ask dr. karin
by dr. karin smithson
Saying Goodbye to
Furry Friends Q: I have recently lost my dog, Greta, after 15 years, and I am heartbroken. I don’t have any children, and she was everything to me. Can you please give me some advice on figuring out how to move forward?
A: Dear Puppy Loved, First, I am truly sorry that you lost your cherished Greta. She was obviously a much loved, significant part of your life. All of us who have lost dear pets understand the pain of saying goodbye to an animal that is a part of your family. I do believe that our furry family members are gifts from God. The Creator of these animals knows exactly what we will need, and so we are given these four-legged spirits to live alongside us, helping us through whatever life brings to us during those years. Whether you need affection, protection, companionship, unconditional love, laughter, exercise, a reason to live, a reason to play, or all of the above, that animal is given to you for a purpose. And different than relationships with people, our pets never respond to us with judgment, condition or criticism. It is a rare bond of acceptance, playfulness and adoration that grants the dog owner the wonderful blessing of unconditional love. For so many reasons, the loss of a pet can be a significant life experience, with a void left behind that can feel empty and painful for some time. Research indeed shows that this grief reaction is very comparable to losing a family member and is felt on many levels. This might be very hard to explain to those who have never bonded with a pet, which can feel very isolating. The grieving may be dismissed by others, telling you to “Just get another one,” or carelessly suggesting, “It was just a dog.” Yes, it was a dog, but to you, she was family, and losing her can overwhelmingly feel like losing a part of yourself. Your grief is real, appropriate and exactly what you should be feeling. When we love deeply, we feel loss deeply. That is a very beautiful thing, and you are allowed to grieve the beauty of 48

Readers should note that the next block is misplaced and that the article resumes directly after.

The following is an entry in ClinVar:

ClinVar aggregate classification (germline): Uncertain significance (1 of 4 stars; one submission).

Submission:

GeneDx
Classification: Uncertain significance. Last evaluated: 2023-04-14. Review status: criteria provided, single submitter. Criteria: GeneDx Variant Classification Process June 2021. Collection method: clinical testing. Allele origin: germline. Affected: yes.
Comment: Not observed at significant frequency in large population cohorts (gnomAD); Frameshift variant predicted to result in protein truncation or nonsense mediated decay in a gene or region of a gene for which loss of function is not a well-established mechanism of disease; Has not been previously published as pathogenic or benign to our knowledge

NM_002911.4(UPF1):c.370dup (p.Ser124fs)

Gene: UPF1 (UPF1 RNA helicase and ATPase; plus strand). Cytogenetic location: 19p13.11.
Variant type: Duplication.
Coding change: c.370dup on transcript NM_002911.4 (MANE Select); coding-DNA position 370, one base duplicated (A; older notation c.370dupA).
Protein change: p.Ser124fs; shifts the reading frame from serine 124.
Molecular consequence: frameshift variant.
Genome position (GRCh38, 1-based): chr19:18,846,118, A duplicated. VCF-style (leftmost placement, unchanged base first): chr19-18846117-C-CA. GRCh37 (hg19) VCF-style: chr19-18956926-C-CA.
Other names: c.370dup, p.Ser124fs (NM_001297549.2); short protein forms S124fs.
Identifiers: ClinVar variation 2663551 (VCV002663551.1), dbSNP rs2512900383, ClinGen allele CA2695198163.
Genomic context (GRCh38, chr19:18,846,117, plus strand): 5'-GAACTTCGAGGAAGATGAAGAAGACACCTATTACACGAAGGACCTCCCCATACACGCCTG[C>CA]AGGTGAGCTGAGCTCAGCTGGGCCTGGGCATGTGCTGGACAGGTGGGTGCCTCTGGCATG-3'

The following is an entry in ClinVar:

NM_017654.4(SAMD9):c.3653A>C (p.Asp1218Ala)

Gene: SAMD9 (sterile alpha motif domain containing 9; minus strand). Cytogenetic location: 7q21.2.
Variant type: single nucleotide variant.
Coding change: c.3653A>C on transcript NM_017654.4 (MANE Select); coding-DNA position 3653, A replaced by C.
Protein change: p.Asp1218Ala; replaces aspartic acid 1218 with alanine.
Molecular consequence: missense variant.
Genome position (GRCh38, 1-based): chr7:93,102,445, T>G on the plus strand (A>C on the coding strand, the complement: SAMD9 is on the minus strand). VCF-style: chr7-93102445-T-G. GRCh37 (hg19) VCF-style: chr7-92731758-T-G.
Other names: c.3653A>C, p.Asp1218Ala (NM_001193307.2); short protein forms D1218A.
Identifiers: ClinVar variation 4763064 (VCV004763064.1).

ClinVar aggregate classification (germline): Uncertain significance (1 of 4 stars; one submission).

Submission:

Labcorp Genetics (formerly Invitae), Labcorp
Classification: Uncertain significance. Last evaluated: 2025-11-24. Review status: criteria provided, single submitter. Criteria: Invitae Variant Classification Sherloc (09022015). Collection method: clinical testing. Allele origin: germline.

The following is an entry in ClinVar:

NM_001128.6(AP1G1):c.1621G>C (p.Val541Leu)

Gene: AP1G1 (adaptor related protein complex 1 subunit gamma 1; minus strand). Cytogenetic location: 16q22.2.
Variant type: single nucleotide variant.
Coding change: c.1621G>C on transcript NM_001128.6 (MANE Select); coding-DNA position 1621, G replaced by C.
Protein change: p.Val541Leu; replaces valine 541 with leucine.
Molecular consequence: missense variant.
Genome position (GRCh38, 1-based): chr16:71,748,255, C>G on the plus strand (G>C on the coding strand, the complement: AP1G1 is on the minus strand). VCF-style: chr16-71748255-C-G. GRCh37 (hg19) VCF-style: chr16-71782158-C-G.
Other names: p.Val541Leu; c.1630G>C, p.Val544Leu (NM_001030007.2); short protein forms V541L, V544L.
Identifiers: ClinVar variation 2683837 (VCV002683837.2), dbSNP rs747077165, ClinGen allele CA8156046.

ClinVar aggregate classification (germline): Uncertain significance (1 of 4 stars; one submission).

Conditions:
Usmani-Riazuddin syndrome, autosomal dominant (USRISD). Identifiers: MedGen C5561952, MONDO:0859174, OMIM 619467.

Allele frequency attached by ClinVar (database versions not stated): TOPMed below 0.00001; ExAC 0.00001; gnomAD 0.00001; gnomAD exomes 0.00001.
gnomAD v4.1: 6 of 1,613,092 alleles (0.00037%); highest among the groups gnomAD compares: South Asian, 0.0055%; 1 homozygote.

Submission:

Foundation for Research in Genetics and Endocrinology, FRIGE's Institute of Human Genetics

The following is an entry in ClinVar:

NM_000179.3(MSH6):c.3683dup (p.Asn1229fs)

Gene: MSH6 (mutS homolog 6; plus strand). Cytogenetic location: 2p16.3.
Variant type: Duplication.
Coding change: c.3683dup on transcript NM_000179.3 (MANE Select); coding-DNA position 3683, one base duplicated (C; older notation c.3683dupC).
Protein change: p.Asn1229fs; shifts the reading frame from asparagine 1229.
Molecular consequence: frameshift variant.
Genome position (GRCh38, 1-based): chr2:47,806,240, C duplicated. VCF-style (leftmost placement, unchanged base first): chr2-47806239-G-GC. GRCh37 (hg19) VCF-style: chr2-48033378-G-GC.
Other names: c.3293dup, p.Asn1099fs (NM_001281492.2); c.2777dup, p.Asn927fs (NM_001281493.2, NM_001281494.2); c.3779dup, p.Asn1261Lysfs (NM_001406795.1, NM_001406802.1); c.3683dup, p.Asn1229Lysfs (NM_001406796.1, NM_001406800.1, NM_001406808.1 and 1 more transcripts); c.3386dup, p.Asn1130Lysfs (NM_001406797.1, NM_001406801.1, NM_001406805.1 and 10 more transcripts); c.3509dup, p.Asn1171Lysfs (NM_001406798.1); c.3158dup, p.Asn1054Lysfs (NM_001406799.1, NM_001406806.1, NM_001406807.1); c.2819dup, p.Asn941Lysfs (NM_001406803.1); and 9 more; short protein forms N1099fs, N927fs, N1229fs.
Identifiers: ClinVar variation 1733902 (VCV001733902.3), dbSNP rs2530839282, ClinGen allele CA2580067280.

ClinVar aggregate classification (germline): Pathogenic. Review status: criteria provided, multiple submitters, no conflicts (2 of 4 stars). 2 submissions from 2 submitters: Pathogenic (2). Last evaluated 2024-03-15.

“Savannah was a gift to me for 15 years; she helped me get through a season of my life.” said Karin Smithson of her late dog.
what you shared. So, grieve. Grieve in whatever way feels healing for you. Write a story about her, or start a tribute blog. Plant a symbolic flower where she used to play, or put an angel in your kitchen window. Keep her things out as long as you need to, and don’t let anyone make you feel ashamed because of a lack of understanding. As long as you need to see her bed in its familiar place, let it sit and be with you as you grieve. You will know when the time is right to put it away. This was your love, it is your loss, and you should find your way through it in your own time. Another factor that can complicate this loss is the importance of the pet in your life. Very often, people without children can feel a special attachment to their pets, along with those who are single, empty nesters, widows, divorcees or parents who
Puppy Loved, Atlanta, GA